Ofsted inspectors will be asked to check how schools are helping pupils catch up on missed teaching, the education secretary has said.
The government announced last Friday that schools will split £650 million in additional funding to aid pupils who have fallen behind as a result of the coronavirus pandemic. The funding is part of a £1 billion package, which also includes £350 million for a national tutoring programme.
Gavin Williamson said this afternoon that he would be asking the watchdog to look at “how this has been implemented, and how children have been supported in their catch-up plans”.
Routine inspections of schools have been suspended since March, and chief inspector Amanda Spielman has said they are unlikely to resume before the end of the summer term.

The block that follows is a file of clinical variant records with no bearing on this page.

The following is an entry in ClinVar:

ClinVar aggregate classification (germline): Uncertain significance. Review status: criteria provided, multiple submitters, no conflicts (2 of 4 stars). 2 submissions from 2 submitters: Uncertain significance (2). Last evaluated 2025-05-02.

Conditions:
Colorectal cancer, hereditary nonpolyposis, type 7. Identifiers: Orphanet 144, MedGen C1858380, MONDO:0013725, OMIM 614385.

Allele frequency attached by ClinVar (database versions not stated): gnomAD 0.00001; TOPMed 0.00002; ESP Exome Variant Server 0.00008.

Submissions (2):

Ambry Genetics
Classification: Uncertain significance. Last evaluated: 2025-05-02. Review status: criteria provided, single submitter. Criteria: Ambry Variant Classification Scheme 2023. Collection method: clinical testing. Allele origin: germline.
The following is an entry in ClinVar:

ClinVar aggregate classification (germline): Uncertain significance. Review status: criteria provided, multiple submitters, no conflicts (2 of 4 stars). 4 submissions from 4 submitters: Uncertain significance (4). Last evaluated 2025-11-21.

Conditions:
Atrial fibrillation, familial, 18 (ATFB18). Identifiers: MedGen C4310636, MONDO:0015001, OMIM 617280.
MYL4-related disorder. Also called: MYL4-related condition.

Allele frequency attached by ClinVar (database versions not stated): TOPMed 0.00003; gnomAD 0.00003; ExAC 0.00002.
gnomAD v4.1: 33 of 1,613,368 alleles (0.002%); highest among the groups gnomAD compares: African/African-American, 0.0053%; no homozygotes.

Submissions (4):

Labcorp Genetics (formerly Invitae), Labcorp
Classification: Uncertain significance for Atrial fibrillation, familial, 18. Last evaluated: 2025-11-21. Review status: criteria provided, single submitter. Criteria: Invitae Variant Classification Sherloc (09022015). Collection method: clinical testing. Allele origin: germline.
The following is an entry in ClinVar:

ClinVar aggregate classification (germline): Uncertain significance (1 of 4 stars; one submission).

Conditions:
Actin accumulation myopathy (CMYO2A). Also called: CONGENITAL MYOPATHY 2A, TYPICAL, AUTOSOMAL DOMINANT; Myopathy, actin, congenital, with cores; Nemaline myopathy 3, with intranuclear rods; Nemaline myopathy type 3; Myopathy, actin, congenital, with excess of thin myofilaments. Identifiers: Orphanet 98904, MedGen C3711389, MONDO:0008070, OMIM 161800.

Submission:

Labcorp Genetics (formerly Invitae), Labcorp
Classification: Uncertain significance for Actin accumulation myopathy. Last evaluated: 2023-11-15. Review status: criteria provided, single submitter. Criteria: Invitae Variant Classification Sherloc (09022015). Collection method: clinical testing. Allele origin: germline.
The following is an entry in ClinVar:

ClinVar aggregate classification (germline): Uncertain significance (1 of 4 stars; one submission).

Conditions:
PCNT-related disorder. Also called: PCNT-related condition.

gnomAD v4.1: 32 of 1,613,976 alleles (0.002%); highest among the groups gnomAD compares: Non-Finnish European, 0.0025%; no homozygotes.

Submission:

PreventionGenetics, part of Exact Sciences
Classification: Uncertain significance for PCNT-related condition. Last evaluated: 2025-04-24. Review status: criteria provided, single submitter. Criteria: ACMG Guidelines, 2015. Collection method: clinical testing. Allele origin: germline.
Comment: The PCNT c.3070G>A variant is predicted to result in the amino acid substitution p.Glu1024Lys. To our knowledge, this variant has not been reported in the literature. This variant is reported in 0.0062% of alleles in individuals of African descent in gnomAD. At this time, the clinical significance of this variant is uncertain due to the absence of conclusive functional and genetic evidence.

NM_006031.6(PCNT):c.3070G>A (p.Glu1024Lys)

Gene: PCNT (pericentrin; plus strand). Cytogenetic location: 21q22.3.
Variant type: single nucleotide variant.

Speaking in the Commons today, Williamson said: “It’s really important that we understand the vital role that Ofsted plays in making sure that we have strong accountability in schools,.
“And when we’re looking at making this significant investment of £1 billion in terms of supporting youngsters to catch up and supporting schools, one of the areas and aspects I’ll be asking Ofsted to look at is how this has been implemented, and how children have been supported in their catch-up plans.”
Spielman told the parliamentary education committee in April that schools would not be judged “per se” on their coronavirus response, with inspections set to focus on the quality of education once they resume.
The chief inspector also reminded MPs that there are no specific expectations from government of what schools should be doing in terms of education during COVID-19
“There is no standard of home or online learning by which we would be able to judge schools.”
Ofsted declined to comment.